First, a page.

Ask yourself: Whom do I believe, teachers, nurses, firemen, etc., or Bank of America, Monsanto, Comcast and Wells Fargo? Then vote yes on 97.

Pete Mandrapa, Eugene


District Attorney Patty Perlow’s statements regarding the shooting [Sept. 10] of Edgar Rodriguez are a classic example of blaming the victim.

It “doesn’t make sense” to her that Rodriguez would “come outside armed to ‘greet’ police officers,” but I can think of a very good reason why he would not want to leave a loaded weapon in his apartment when two drunk people were engaged in a fight.

When people call 911, they have an expectation that police will drive to their residences with lights flashing when they respond. Not only did both officers come in the dark and park their cruisers out of sight, but one of them actually approached Rodriguez from behind the apartment. He walked around the apartment listening for a dispute.

Although the officers didn’t know Rodriguez was an Iraq war vet, sneaking up on someone who is armed (according to his 911 call) can be a dangerous thing to do.

If Rodriguez had been aware that the police were there, he probably would have put his weapon down.

More relevant than Rodriguez’s five shots of liquor is the history of Officer Timothy Hunt’s questionable actions, which have been given nods and winks by the police investigator and the DA’s office.

Steve Hiatt, Eugene


I just want to thank the hippies and other colorful folk who ride tricked-out bikes past my house on River Road and on the bike path. Their freak flags and happy music always make me smile. There are some who ride by at night with their bikes all lit up with neon. It’s wonderful! In a world that seems so dark, these people lift my heart.

Toni Hanner, Eugene


I was homeless in Eugene and ready for suicide attempt number three when my spiritual helper from above caused it to rain that morning, sending me from the wet alley where I was sleeping into the Eugene Mission, only to seek shelter, warmth and food. Definitely not for help; I was done asking for help.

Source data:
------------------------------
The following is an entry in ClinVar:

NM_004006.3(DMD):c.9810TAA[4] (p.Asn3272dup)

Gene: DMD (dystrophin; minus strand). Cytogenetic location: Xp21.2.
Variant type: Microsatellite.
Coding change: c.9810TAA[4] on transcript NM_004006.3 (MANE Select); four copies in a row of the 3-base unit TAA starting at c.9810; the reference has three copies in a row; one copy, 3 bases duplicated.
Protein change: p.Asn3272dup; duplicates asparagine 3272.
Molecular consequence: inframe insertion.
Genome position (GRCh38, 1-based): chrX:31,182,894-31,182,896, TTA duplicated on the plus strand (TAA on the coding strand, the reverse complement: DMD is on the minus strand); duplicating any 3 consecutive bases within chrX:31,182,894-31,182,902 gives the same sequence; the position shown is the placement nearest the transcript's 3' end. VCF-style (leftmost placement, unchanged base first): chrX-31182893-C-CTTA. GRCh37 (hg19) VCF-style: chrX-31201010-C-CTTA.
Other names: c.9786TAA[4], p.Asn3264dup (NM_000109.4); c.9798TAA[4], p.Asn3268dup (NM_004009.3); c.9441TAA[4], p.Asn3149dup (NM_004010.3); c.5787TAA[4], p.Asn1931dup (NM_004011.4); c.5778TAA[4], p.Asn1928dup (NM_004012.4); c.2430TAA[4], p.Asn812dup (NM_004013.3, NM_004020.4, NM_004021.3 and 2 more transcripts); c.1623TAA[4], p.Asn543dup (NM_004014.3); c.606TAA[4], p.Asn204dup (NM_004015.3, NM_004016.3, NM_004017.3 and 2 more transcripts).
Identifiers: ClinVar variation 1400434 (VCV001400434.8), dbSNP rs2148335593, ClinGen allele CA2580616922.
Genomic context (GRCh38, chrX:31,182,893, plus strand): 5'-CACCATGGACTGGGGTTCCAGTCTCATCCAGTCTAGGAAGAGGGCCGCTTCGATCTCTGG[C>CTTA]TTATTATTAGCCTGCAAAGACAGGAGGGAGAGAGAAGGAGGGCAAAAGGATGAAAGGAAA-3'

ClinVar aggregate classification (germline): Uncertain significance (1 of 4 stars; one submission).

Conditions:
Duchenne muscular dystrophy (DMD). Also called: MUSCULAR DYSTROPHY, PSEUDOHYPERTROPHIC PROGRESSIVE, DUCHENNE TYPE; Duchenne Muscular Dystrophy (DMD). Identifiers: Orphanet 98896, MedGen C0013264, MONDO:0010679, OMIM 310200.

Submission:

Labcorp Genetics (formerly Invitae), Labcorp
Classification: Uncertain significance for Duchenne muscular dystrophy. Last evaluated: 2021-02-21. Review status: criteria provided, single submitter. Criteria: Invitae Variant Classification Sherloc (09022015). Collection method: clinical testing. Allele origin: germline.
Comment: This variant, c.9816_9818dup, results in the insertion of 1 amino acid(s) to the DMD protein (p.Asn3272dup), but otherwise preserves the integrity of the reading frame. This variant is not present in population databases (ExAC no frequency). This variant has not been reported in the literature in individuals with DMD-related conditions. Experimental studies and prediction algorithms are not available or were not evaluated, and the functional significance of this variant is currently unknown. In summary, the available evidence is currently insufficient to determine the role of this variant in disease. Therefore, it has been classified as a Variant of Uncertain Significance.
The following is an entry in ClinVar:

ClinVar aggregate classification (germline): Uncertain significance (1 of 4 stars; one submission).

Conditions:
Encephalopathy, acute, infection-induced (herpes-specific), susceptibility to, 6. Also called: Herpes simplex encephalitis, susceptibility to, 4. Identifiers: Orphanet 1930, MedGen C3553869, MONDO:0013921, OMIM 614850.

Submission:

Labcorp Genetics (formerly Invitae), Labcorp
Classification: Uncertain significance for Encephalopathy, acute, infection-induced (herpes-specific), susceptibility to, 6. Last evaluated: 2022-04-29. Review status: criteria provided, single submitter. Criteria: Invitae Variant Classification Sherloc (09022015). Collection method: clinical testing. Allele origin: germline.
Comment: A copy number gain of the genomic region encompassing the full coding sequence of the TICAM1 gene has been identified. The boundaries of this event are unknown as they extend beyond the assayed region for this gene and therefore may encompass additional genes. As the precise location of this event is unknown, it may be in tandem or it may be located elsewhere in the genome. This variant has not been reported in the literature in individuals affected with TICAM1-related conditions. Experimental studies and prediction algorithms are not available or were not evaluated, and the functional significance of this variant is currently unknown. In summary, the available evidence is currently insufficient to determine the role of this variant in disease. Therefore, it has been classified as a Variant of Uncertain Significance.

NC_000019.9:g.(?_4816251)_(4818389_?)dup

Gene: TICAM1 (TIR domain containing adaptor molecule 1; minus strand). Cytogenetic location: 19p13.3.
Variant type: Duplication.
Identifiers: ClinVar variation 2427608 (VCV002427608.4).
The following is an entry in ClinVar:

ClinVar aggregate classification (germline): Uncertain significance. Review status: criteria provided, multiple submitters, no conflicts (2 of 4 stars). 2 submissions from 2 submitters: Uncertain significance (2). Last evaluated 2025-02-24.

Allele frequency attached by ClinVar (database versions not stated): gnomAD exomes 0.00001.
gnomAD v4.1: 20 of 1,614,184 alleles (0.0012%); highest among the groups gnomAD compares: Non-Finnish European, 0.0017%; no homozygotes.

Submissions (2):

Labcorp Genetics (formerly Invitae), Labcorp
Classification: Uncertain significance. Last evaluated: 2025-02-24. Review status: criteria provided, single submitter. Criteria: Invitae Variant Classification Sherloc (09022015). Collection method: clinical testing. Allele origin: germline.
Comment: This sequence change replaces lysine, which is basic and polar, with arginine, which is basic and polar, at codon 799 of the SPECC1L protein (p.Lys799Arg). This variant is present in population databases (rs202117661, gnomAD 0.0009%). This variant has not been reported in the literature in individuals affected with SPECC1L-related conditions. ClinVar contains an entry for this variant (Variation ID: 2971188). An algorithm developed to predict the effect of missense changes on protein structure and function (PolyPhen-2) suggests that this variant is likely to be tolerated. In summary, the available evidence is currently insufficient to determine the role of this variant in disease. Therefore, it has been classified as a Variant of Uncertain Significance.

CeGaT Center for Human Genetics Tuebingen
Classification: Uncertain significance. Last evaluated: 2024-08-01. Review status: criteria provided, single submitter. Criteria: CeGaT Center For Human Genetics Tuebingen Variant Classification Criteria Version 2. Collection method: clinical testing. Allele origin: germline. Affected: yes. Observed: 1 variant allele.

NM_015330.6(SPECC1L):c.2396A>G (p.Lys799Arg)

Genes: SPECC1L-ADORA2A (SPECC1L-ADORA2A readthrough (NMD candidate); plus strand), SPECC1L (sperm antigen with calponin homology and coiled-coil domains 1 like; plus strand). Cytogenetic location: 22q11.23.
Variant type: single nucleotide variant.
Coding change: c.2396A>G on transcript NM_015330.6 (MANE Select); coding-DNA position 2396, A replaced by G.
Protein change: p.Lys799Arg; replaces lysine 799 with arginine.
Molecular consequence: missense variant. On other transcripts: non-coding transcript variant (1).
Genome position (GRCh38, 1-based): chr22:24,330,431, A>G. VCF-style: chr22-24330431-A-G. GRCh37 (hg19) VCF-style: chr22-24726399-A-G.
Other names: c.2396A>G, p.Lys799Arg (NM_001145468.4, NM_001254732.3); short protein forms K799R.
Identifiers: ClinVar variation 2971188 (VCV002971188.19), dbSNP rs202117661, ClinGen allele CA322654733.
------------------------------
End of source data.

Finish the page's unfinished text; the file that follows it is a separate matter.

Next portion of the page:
Once there, a flyer on their bulletin board gave me the number to a crisis line that referred me to Willamette Family for drug evaluation. I enrolled in treatment, stayed clean and became a nationally recognized published author of more than 10 recovery articles. I have written about my experiences up to this point. In a five-month period, three of those articles are due out in print in a respected literary journal in April and May. This story is full of miracle after miracle, all in the infancy of sobriety!

I was just interviewed by a nationally recognized recovery podcast that wanted to be the first to share my story on the national level. This is just a brief synopsis of my story. It is truly a miracle.

My story gives reference to three social service agencies in Eugene for their part in saving my life, and nobody in Eugene really knows about it yet, as I am new here and all this attention has been throughout the country and into Canada — just starting to see it venturing into the U.K. this week.

I think it would be a wonderful thing for Eugene Weekly to report on and a much-needed vote of confidence to the city that all its efforts to combat homelessness and addiction in the community are not in vain.

P.S. My writing has got so popular that my original blog in its third month is over the 12,000-view mark, and if it keeps the pace set so far this month, it could hit 20,000 views for September. Here is the link to that podcast: goo.gl/UatxFF.